Of Monsters and Women: Two Female Characters and Trans/Posthumanism in HBO’s Lovecraft Country
Keywords:Transhumanism, Posthumanism, Lovecraft Country, Popular Culture, Science Fiction, Gothic Fiction, African American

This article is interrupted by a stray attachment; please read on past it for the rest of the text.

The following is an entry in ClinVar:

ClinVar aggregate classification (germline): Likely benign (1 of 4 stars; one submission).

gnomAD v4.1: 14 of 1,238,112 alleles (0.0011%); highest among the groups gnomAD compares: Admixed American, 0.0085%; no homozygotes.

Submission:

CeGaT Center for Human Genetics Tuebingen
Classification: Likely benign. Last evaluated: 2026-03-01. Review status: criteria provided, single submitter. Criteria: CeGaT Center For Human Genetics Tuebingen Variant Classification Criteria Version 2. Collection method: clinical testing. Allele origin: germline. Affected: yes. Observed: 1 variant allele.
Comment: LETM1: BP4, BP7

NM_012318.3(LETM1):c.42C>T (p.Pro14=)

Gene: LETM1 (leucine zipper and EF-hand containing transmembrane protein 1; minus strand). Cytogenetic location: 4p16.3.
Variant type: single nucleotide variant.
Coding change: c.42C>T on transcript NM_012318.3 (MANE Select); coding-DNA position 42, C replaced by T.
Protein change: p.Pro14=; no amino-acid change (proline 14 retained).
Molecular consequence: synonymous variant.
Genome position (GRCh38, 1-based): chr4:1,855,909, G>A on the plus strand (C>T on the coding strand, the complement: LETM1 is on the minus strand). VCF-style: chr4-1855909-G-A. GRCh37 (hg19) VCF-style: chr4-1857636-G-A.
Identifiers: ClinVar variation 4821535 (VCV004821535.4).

There has been, in recent times, a resolution to make up for the traditional lack of prominent female representation in audiovisual popular culture. HBO’s series Lovecraft Country (2020) constitutes one of such proposals. By focusing on a group of African American characters who must struggle with the terrifying reality of Jim Crow U.S. as well as with magic and other-worldly creatures, the show constitutes a fascinating platform whence a powerful social criticism is proposed to the audience. Being the series a version of Matt Ruff’s novel of the same name, it is my intention to analyze one of the transmedia alterations which took place in the adaptation process. The creators of Lovecraft Country deemed it necessary to gender-swap two of the characters from the novel, with the possibilities this change opened. The inclusion of two female characters in the series in detriment of their male counterparts in the novel is quite telling and has an underlying significance, for it points out to a strong determination to alter female representation in Science Fiction and the Gothic. Additionally, Christina Braithwhite and Dee Freeman are the only two characters to acquire a posthuman state. It is therefore this paper’s main aim to provide an examination of their characters and their process of ‘transhumanization’ through the lens of Transhumanism and Posthumanism. Both represent different trends of transhumanism and embody disparate stands to posthumanism, hence the necessary analysis of the latent subtexts which these two characters catalyze.
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